Dženeta Hodžić is a research fellow at the ISOE – Institute for Social-Ecological Research – in the BMBF junior research group ‚Regulate–regulation of groundwater in telecoupled, social-ecological systems,‘ and a PhD candidate in the Institute for Cultural Anthropology and European Ethnology at Goethe University. She has worked at the WZB (Berlin Social Science Center), the IRI THESys (Integrative Research Institute for the Transformation of Human-Environment Systems), and the Institute for European Ethnology at Humboldt-Universität zu Berlin, where she also obtained her BA and MA in European Ethnology.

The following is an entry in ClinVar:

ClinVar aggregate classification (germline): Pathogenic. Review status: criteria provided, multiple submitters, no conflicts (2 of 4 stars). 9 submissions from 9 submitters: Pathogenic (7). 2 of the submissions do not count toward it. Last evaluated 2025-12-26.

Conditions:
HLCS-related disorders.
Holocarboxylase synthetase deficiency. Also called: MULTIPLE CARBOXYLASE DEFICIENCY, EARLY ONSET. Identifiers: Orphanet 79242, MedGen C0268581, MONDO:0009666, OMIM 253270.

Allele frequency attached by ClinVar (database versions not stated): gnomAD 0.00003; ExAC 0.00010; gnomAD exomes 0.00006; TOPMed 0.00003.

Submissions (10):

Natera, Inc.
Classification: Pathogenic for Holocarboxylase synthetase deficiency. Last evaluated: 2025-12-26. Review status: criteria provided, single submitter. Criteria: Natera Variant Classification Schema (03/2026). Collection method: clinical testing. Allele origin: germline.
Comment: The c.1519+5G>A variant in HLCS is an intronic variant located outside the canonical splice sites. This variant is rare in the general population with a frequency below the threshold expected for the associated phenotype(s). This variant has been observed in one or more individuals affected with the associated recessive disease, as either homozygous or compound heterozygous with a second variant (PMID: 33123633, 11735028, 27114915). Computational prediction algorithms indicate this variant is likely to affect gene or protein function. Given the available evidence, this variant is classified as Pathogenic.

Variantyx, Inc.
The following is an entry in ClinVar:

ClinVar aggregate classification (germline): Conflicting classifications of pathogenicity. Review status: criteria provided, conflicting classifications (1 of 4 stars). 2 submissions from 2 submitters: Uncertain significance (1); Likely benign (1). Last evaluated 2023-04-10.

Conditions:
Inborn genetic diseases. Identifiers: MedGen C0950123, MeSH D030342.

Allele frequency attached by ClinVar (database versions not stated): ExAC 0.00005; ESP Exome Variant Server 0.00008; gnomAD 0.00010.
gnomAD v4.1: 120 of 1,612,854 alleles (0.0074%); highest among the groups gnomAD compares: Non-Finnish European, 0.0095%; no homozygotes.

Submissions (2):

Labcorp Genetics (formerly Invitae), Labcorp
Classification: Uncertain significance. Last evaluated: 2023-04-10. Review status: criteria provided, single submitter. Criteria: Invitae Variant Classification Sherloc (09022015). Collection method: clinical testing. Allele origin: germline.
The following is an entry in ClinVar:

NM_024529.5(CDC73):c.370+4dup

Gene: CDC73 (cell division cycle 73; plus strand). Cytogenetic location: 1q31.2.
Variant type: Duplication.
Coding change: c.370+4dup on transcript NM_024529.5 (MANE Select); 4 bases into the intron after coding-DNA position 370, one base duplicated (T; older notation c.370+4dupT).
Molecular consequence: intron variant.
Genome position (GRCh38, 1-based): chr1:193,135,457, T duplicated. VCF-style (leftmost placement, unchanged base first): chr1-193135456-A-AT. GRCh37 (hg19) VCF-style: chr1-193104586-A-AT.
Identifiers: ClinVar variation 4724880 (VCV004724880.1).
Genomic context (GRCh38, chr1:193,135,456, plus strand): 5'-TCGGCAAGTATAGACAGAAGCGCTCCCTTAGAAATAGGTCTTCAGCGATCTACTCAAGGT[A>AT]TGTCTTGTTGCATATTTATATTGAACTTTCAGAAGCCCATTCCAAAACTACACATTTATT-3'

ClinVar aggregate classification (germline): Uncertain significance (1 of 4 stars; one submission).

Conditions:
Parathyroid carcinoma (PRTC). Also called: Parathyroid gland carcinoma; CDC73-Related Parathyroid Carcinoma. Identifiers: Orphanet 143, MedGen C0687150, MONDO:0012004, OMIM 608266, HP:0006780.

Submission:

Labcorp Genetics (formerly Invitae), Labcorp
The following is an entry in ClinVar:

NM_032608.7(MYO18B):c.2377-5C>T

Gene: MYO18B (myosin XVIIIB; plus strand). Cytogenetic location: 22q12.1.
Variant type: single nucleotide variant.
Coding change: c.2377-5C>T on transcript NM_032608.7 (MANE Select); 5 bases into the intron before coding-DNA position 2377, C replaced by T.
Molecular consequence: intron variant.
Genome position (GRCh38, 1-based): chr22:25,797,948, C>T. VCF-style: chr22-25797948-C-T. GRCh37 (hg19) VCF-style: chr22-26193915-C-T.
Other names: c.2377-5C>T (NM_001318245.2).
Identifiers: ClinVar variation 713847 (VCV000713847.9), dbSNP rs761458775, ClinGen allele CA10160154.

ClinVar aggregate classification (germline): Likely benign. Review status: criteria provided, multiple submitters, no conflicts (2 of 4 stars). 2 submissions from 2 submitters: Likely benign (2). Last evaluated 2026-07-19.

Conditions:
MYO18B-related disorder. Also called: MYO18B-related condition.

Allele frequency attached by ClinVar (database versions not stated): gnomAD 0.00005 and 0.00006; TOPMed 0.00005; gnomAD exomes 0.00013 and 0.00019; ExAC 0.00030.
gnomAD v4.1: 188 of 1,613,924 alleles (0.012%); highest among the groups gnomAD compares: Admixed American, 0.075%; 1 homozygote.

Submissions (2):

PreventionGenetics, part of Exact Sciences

How do forms of groundwater governance and land use practices interact with national and transnational regulatory frameworks in Europe, such as the EU Water Framework Directive? On the basis of case studies in Croatia, the newest EU member state, and in Bosnia-Herzegovina, an EU candidate country, my project studies contrasting governance regimes and resource management frameworks and traces how aquifers and other infrastructures manifest dis-/connections in coastal and transboundary areas. Multiple temporalities complexify anticipatory water futures in the post-Yugoslav space, as the research sites are marked by heavy pollution due to a legacy of militarized conflict history and mass tourism, present-day water scarcities, and exacerbated flash flood risks. Informed by STS and the anthropology of knowledge, the study inquires ethnographically how groundwater is made knowable by sociotechnical practices and technopolitics.